Donald Trump Jet Emergency Landing
The Boeing 757 known as Trump Force One landing at Las Vegas in 2014. Photo by Tomás Del Coro via Wikimedia Commons.

A plane carrying former United States President Donald Trump suffered an engine failure shortly after takeoff from New Orleans on its way to South Florida, where the former president was headed, returning to his Mar-a-Lago estate outside of Miami.

There wasn’t much danger. The plane, a French-built Dassault 900, has three engines, a Dassault signature feature that the company stuck with long after twin jets were the norm even for intercontinental travel. The three engines are mounted in a tight group, one on each side of the rear fuselage and one on the lower part of the tail section. The result is when one engine fails, there is very little asymmetrical thrust, so there is little risk of loss of control, which can be a big issue for twin-engine aircraft, especially ones with propellers. In this case, the jet had two of its three remaining engines and, if it had been necessary, it could easily have continued on the relatively short trip across the Gulf of Mexico.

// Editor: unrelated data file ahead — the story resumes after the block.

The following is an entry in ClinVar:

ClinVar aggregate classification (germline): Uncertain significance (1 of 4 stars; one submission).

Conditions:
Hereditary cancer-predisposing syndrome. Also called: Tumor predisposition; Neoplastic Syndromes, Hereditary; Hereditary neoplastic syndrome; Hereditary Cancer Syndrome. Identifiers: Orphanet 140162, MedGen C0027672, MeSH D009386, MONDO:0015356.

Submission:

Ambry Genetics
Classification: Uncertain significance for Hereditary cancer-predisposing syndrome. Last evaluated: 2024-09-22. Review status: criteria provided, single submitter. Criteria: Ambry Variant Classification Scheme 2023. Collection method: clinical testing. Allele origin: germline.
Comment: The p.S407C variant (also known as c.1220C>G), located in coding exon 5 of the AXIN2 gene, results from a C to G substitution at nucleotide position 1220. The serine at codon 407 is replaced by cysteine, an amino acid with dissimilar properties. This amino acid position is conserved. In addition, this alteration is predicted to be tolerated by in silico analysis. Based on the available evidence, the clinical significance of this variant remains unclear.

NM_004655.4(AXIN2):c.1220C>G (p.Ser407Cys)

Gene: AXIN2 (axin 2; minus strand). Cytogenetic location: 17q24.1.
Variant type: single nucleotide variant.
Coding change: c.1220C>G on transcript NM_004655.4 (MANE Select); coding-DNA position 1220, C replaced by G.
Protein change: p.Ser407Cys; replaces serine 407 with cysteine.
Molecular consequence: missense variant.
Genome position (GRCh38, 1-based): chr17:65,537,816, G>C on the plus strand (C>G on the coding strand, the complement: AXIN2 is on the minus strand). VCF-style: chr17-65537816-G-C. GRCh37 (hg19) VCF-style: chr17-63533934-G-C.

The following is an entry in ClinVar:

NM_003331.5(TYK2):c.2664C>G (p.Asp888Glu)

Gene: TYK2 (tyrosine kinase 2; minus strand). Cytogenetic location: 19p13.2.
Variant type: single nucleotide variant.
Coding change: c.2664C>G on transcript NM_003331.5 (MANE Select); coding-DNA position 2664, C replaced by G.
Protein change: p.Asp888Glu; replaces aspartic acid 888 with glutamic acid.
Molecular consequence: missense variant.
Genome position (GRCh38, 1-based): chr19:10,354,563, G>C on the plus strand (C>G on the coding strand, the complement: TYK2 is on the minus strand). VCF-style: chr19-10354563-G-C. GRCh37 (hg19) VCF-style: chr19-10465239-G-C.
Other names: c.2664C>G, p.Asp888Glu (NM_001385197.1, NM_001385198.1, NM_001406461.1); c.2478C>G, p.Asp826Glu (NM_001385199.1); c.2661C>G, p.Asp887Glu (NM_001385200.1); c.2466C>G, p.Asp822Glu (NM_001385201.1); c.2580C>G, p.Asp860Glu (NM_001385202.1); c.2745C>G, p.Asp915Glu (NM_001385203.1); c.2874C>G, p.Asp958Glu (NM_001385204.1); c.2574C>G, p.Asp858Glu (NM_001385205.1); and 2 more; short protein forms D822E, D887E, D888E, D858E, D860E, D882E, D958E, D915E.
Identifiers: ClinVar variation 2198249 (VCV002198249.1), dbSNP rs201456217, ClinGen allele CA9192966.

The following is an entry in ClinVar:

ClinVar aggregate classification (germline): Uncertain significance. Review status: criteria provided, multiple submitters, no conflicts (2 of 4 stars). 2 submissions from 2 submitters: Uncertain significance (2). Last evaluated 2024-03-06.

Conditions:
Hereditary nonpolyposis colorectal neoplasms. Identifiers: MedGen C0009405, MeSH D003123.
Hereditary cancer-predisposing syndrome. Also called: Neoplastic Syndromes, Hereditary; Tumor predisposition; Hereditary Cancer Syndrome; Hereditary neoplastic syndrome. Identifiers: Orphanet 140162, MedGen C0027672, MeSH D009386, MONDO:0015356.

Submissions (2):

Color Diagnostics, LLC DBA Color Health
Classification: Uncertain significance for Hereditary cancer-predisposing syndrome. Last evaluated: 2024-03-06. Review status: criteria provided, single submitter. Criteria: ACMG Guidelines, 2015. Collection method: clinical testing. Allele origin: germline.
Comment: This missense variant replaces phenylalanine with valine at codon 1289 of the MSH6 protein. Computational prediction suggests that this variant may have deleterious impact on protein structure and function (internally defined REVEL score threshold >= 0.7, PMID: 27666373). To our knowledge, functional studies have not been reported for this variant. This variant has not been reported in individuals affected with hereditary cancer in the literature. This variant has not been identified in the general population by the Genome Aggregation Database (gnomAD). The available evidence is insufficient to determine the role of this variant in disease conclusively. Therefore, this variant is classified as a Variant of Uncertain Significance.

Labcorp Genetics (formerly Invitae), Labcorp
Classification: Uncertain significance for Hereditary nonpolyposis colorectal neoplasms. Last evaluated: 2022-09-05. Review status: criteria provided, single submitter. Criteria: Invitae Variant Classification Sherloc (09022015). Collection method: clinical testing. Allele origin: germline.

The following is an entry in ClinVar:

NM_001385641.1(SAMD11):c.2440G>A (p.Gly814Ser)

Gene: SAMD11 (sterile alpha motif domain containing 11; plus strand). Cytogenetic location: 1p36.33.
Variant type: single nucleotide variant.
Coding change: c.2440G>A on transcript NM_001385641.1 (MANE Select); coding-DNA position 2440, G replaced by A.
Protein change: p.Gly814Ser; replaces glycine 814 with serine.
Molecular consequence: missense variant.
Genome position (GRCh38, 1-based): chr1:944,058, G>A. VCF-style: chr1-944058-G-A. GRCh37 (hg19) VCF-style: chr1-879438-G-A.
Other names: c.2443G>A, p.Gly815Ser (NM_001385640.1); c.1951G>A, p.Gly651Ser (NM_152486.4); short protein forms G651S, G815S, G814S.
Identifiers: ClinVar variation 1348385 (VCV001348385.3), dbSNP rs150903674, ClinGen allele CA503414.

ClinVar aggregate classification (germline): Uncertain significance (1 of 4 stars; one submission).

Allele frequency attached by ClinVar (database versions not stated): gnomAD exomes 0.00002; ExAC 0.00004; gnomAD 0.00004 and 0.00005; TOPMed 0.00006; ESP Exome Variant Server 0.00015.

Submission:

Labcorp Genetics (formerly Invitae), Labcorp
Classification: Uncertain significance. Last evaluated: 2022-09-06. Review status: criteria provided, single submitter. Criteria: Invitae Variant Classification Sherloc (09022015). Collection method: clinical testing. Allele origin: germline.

The plane belongs to an unnamed Republican donor. Trump later boarded another donor’s jet, its type not known, for the trip.

During his 2016 campaign for President, Trump regularly flew in his own Boeing 757, branded Trump Force One, which he had painted in Trump-brand colors and outfitted with a luxury interior. After the emergency landing, apparently Trump’s organization is looking to buy a new plane and was actively seeking donations toward that end. The site talks about “building” a new plane, but that cannot be literally true. One imagines “building” means selecting options and customizations, as he did with his 757.